Your article on charter schools discussed the very real need for families to have different styles of educational experiences available to their sons and daughters ('Chartering Change,' 11/10/06). The local school system offers an excellent alternative with Shabazz High School. Another alternative founded two years ago by several parents, educators and counselors is Horizon High School.
Horizon provides a small, intimate learning environment where the needs of the whole person are considered. Students have daily group counseling sessions, and there is a focus on life skills. The impetus for the school was the problem that some parents faced after their kids had returned from drug/alcohol rehab programs. These kids had acquired a level of sobriety, but fell back into negative behaviors when they returned to their old school.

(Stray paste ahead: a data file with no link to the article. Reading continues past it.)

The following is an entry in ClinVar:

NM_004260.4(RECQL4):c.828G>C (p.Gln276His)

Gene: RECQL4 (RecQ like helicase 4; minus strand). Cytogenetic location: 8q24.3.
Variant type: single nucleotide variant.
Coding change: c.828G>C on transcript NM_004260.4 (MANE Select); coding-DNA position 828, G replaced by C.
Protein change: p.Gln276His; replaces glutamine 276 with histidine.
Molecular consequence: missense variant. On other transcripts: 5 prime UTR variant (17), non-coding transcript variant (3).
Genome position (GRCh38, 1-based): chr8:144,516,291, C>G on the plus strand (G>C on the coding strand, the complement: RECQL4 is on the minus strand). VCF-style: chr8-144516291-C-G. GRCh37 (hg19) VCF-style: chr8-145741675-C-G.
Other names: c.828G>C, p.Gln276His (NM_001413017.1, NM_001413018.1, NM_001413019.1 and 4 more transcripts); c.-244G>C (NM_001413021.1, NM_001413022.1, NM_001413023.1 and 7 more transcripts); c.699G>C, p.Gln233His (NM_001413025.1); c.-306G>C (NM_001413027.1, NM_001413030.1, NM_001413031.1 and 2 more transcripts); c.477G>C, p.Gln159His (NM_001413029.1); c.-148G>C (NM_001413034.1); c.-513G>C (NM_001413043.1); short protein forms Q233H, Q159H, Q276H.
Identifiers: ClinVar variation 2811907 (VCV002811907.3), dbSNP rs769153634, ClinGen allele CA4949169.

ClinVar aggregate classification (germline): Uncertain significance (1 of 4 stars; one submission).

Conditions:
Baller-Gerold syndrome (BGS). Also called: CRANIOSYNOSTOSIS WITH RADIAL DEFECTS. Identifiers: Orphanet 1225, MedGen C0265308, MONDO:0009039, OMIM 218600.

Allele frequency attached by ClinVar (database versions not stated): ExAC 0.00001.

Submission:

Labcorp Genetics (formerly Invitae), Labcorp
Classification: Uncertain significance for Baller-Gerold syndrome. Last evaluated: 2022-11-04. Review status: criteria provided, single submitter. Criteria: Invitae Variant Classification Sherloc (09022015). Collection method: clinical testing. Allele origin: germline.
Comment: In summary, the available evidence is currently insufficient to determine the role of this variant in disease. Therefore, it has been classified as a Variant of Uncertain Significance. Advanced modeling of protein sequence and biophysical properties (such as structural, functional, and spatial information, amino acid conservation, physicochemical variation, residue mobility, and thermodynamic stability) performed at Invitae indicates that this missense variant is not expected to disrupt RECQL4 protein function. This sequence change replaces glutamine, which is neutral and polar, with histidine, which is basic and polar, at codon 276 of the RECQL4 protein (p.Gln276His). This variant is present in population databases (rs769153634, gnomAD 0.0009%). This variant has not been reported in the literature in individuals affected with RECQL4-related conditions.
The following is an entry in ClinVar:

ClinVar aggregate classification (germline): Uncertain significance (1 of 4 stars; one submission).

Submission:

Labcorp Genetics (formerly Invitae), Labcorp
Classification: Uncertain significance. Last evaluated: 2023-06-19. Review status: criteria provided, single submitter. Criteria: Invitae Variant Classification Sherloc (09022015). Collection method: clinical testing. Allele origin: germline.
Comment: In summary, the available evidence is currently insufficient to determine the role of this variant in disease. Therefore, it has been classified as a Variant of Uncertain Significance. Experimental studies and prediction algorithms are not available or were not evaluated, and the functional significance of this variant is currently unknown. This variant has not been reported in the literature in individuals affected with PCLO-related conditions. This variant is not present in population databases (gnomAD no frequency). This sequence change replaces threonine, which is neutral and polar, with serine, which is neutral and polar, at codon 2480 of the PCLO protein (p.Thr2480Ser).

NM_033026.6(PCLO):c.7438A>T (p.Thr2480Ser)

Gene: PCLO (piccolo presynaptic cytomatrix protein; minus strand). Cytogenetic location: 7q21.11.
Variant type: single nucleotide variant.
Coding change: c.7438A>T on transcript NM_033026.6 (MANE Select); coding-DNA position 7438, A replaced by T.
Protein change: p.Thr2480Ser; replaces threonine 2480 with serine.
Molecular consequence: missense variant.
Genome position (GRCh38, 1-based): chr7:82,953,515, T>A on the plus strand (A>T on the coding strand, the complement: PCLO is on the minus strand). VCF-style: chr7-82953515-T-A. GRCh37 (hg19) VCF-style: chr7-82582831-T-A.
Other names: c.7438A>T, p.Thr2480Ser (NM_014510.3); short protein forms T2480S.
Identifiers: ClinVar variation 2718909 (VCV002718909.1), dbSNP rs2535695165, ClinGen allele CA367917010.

I'm sorry if this shocks people, but our high schools are full of drugs. Take it from a parent whose son has 'been there, done that.' Not all kids are using drugs (but most are drinking alcohol), and those kids with academic, social or psychological difficulties easily make friends in the 'drug crowd' and can quickly spiral downward.
Horizon works well both for kids who are trying to stay clean, as well as for kids who need a smaller learning environment 'where everyone knows your name.' We need more small educational environments where young people can feel they matter and are not anonymous faces in a huge institution.
John Fournell, President
Horizon High School
What's the problem?
Re: the Watchdog column dealing with a mentally impaired individual who had been employed to make photocopies for the Wisconsin Disability Determination Bureau ('Work Made Man Freer,' 11/24/06). Most of the column dealt with how well the work had gone and how well he was liked.
The 11th paragraph has one line that gets to the meat of the matter: The photocopying job had been made obsolete by new paperless systems, and there really weren't any other tasks to do except 'make-work' chores.